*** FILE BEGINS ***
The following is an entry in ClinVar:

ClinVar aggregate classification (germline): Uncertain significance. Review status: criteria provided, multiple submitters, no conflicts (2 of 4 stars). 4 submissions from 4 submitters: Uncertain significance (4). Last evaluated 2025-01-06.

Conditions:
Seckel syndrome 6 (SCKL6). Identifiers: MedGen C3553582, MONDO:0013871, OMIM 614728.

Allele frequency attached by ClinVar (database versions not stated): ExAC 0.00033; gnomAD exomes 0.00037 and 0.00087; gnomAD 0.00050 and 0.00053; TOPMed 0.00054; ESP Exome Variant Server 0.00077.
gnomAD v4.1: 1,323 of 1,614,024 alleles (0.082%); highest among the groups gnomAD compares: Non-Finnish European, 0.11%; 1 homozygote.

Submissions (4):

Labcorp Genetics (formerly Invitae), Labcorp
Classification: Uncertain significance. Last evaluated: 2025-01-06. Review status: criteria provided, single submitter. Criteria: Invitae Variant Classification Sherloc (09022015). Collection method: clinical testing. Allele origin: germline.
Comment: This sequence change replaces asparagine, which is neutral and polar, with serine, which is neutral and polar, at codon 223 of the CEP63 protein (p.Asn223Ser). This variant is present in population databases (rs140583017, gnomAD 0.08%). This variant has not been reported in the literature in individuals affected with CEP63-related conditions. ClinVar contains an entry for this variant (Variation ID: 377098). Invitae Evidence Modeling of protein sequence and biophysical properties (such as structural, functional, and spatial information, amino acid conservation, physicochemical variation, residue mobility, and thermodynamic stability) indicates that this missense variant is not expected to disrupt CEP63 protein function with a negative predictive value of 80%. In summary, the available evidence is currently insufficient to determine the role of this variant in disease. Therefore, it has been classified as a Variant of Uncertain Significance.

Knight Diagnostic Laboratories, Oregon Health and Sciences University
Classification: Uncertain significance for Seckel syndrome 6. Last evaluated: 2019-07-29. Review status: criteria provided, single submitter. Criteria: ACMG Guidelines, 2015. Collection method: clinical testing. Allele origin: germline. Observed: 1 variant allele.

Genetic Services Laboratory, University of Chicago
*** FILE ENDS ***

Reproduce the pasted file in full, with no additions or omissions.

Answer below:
The following is an entry in ClinVar:

ClinVar aggregate classification (germline): Uncertain significance. Review status: criteria provided, multiple submitters, no conflicts (2 of 4 stars). 4 submissions from 4 submitters: Uncertain significance (4). Last evaluated 2025-01-06.

Conditions:
Seckel syndrome 6 (SCKL6). Identifiers: MedGen C3553582, MONDO:0013871, OMIM 614728.

Allele frequency attached by ClinVar (database versions not stated): ExAC 0.00033; gnomAD exomes 0.00037 and 0.00087; gnomAD 0.00050 and 0.00053; TOPMed 0.00054; ESP Exome Variant Server 0.00077.
gnomAD v4.1: 1,323 of 1,614,024 alleles (0.082%); highest among the groups gnomAD compares: Non-Finnish European, 0.11%; 1 homozygote.

Submissions (4):

Labcorp Genetics (formerly Invitae), Labcorp
Classification: Uncertain significance. Last evaluated: 2025-01-06. Review status: criteria provided, single submitter. Criteria: Invitae Variant Classification Sherloc (09022015). Collection method: clinical testing. Allele origin: germline.
Comment: This sequence change replaces asparagine, which is neutral and polar, with serine, which is neutral and polar, at codon 223 of the CEP63 protein (p.Asn223Ser). This variant is present in population databases (rs140583017, gnomAD 0.08%). This variant has not been reported in the literature in individuals affected with CEP63-related conditions. ClinVar contains an entry for this variant (Variation ID: 377098). Invitae Evidence Modeling of protein sequence and biophysical properties (such as structural, functional, and spatial information, amino acid conservation, physicochemical variation, residue mobility, and thermodynamic stability) indicates that this missense variant is not expected to disrupt CEP63 protein function with a negative predictive value of 80%. In summary, the available evidence is currently insufficient to determine the role of this variant in disease. Therefore, it has been classified as a Variant of Uncertain Significance.

Knight Diagnostic Laboratories, Oregon Health and Sciences University
Classification: Uncertain significance for Seckel syndrome 6. Last evaluated: 2019-07-29. Review status: criteria provided, single submitter. Criteria: ACMG Guidelines, 2015. Collection method: clinical testing. Allele origin: germline. Observed: 1 variant allele.

Genetic Services Laboratory, University of Chicago